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Ann Rheum Dis. 2012 Jun;71(6):875-7. doi: 10.1136/annrheumdis-2011-200337. Epub 2012 Feb 25.

Fcγ receptor type IIIA polymorphism influences treatment outcomes in patients with rheumatoid arthritis treated with rituximab.

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Department of Rheumatology, Purpan Teaching Hospital, Toulouse, UMR U1027 INSERM, UMR 1027, Université Paul Sabatier, Toulouse III, France.



To assess the association between a single nucleotide polymorphism in the gene of FCGR3A and the response to treatment with rituximab (RTX) in rheumatoid arthritis (RA).


SMART is a randomised open trial assessing two strategies of re-treatment in patients responding to 1 g infusion of RTX with methotrexate on days 1 and 15 after failure, intolerance or contraindication to tumour necrosis factor (TNF) blockers. Among the 224 patients included, 111 could be genotyped and were included in an ancillary study of SMART. Univariate and multivariate analyses adjusted on disease activity score on 28 joints were performed to assess whether FCGR3A-158V/F polymorphism was associated with European League Against Rheumatism response at week 24.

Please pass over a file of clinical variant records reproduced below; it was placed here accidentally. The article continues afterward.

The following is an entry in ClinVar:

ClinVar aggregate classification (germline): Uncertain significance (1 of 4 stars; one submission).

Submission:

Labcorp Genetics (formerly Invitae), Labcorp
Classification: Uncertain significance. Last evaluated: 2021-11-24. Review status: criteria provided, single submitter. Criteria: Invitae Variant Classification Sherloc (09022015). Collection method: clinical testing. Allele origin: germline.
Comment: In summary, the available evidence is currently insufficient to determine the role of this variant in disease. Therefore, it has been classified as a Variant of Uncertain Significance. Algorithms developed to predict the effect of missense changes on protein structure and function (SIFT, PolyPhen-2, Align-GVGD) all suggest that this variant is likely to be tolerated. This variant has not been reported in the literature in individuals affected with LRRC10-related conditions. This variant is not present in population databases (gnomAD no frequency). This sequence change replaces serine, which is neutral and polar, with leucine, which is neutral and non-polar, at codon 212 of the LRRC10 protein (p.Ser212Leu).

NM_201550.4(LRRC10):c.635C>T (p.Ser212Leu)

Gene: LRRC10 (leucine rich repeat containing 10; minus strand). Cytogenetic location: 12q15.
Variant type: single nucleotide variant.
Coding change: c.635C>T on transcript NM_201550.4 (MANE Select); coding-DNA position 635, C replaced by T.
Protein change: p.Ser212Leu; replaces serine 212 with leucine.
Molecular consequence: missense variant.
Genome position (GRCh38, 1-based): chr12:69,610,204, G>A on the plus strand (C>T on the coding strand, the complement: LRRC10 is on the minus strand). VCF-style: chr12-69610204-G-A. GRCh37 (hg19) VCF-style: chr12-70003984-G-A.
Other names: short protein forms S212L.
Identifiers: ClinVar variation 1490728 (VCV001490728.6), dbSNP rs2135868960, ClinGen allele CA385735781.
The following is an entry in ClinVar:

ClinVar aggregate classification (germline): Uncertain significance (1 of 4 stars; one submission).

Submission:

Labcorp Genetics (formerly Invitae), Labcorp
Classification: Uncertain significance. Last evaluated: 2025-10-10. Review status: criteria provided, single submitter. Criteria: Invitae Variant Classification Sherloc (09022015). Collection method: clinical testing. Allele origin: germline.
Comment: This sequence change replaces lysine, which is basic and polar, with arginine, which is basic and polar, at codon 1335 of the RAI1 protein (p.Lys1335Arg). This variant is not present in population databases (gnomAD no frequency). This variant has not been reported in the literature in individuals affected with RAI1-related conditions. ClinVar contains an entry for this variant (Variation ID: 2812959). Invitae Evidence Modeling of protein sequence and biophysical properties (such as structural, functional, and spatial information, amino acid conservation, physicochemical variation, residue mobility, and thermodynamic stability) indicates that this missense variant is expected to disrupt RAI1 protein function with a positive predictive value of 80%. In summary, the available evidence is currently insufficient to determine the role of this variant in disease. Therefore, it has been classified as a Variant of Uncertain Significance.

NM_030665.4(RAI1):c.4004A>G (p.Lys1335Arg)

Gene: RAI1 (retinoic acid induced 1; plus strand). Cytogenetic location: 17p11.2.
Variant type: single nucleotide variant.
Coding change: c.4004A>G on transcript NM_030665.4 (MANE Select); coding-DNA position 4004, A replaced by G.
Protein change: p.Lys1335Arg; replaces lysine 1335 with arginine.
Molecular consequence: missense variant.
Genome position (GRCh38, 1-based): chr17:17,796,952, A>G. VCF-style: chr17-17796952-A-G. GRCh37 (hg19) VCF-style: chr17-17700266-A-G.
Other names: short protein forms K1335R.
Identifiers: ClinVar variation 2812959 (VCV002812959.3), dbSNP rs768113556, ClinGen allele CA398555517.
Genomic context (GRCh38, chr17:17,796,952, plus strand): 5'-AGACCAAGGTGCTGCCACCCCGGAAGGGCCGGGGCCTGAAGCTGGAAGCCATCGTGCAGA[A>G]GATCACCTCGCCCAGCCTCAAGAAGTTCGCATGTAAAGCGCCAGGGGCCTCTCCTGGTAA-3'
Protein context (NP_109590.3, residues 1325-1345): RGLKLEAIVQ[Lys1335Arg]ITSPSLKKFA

Among the 111 patients, 90 (81%) were responders of whom 30 (27%) were good responders. V allele carriage was significantly associated with a higher response rate (91% of responders vs 70%, OR 4.6 (95% CI 1.5 to 13.6), p=0.006). These results were also confirmed in rheumatoid factor-positive patients (93% vs 74%, p=0.025). In multivariate analysis, V allele carriage was independently associated with response to RTX (OR 3.8 (95% CI 1.2 to 11.7), p=0.023).


The 158V/F polymorphism of FCGR3A seems to influence the response to RTX in patients with RA after failure, intolerance or contraindication to TNF blockers.

[Indexed for MEDLINE]

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